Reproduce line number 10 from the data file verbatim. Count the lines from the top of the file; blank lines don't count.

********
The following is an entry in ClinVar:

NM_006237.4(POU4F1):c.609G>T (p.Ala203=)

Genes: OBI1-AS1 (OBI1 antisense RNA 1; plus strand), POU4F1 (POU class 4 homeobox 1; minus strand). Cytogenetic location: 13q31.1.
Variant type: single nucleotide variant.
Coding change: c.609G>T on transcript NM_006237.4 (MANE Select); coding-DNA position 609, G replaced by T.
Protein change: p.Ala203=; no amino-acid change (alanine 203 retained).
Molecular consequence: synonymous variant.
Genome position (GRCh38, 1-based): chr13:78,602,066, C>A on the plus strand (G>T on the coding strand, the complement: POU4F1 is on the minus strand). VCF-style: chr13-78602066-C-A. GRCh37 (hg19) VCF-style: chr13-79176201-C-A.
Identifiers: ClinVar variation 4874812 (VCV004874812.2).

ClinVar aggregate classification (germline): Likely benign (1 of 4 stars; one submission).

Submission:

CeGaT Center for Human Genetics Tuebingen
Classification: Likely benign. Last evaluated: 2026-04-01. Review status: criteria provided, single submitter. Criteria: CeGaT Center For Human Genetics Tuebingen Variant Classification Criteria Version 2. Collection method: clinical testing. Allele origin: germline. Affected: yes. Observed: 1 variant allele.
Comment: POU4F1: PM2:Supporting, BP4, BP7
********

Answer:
ClinVar aggregate classification (germline): Likely benign (1 of 4 stars; one submission).